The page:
I switched to iTerm 2 a while ago, but would like to fix this small problem that I have with OS X's built-in Terminal.

Terminal is supposed to look like this when it first opens on my machine:

Good Terminal

However, I am frequently met with the following output:

Top line

And more infrequently (but still reproducible enough):


My .bash_profile file consists of a bunch of aliases and one defined function for calculating battery life from the shell. I am able to reproduce the issue with no .bash_profile at all. .bashrc is empty.

What is the cause of this issue, and how can I fix it?

  • Did you try disabling your .bash_profile ? – Lee Joramo Jun 30 '14 at 20:23
  • I am still able to reproduce the issue with an empty .bash_profile (renamed the original .bash_profile.bak). I edited that information in. – aglasser Jun 30 '14 at 20:24
  • Try using a Default terminal profile. Terminal.app -> Preferences -> Settings. Select a setting and using the "Gear" menu at the bottom of the list select "Restore Defaults". You can also looking the the 'Startup' section of preferences for anything unusual. – Lee Joramo Jun 30 '14 at 20:32
  • 1) "I am able to reproduce the issue with no .bash_profile at all." Have you completely quit terminal and restarted it to confirm? Changes wouldn't take effect if not. 2) Attempt to reset the default settings under Terminal > Settings > click the "Gear Wheel" > Restore Defaults. – njboot Jun 30 '14 at 20:33
  • @njboot this only happens when I quit Terminal completely (cmd+Q) and relaunch it. So yes, I have been completely quit the application beforehand. I have reproduced this using the default "Basic" theme after selecting "Restore Defaults" from the cogwheel. – aglasser Jun 30 '14 at 20:34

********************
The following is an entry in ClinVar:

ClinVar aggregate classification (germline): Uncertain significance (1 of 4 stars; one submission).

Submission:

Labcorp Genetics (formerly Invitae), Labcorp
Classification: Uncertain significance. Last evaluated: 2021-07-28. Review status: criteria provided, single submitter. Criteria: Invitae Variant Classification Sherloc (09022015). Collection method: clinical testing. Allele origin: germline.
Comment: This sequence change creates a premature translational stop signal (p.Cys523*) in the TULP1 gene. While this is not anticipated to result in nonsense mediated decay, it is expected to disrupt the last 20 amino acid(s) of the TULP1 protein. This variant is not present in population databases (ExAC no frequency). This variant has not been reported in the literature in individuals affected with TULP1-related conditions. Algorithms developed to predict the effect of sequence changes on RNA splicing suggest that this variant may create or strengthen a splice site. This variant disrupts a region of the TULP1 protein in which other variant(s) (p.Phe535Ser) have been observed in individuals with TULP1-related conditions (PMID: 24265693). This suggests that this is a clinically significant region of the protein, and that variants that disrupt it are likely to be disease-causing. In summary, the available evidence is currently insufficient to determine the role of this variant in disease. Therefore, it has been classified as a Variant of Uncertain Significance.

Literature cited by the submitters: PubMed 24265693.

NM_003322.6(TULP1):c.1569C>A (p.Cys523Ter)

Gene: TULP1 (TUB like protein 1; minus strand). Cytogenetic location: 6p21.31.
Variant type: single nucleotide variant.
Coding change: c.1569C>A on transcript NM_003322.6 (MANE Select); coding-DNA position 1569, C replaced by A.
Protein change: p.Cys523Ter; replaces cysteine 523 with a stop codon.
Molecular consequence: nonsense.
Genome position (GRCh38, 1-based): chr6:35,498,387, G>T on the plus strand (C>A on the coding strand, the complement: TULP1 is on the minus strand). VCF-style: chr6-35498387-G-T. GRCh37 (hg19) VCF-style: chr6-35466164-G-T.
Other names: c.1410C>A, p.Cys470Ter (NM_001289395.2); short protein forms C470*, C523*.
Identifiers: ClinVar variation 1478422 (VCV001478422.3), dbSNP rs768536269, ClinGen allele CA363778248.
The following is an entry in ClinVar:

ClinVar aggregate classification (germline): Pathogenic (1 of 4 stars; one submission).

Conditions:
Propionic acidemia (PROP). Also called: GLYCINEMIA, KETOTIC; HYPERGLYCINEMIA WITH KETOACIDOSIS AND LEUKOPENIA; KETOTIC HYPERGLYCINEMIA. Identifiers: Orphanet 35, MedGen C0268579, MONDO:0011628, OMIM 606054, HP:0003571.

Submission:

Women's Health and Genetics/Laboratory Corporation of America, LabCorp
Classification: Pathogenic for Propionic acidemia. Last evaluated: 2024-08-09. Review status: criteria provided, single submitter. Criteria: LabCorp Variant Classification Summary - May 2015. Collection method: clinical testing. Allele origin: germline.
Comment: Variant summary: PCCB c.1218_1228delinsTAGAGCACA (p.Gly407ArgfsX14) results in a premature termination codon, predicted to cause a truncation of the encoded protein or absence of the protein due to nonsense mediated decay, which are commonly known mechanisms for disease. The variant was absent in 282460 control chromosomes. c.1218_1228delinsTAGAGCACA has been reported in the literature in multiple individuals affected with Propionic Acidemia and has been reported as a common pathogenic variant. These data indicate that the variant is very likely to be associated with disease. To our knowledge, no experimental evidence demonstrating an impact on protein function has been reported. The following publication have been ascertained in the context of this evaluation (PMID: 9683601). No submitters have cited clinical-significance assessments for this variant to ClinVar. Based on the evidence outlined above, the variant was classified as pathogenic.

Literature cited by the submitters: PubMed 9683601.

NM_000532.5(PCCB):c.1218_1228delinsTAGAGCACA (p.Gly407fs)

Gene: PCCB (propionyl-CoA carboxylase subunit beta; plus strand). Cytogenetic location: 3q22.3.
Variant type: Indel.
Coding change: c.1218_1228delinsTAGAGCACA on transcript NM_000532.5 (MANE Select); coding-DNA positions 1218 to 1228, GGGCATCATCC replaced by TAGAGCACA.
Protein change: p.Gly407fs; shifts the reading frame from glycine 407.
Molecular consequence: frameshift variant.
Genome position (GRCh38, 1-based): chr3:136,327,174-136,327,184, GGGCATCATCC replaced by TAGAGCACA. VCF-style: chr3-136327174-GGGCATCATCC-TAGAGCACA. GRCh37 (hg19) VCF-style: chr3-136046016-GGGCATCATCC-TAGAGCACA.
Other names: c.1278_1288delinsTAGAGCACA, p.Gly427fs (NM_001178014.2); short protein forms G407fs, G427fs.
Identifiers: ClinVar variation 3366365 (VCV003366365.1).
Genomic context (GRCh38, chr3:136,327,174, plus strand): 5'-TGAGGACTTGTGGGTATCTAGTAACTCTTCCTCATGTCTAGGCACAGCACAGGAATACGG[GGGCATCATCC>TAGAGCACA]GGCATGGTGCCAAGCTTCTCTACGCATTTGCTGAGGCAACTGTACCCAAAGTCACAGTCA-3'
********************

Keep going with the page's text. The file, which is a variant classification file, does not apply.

I would like to answer my own question, even though it is not an "answer," per se.

After testing on several different machines, I am confident that this is a bug with Terminal (and perhaps other virtual terminals on other operating systems). I have tested this on the following machines that are owned by separate users:

  • MacBook Pro (2012, 13-inch) running 10.9.4
  • MacBook Air (2012) running 10.9.3
  • MacBook Pro (2012, 15-inch) running 10.9.4

If someone would like to add to my list, please try running Terminal and quitting it in succession until you see the timestamp located on the same line as the initial prompt.

A friend of mine claims to have seen this on Linux as well.


Bash is doing this. It's sending a command to the terminal to move the cursor to the first line. It only does this occasionally, and I have not been able to figure out why yet, but I suspect it may depend on when bash receives and processes the first SIGWINCH signal, which informs it of the terminal size. It may be that if it receives SIGWINCH at a different time, it thinks the terminal has resized and it needs to move the cursor up.

[Bash version 3.2.57 on OS X.]

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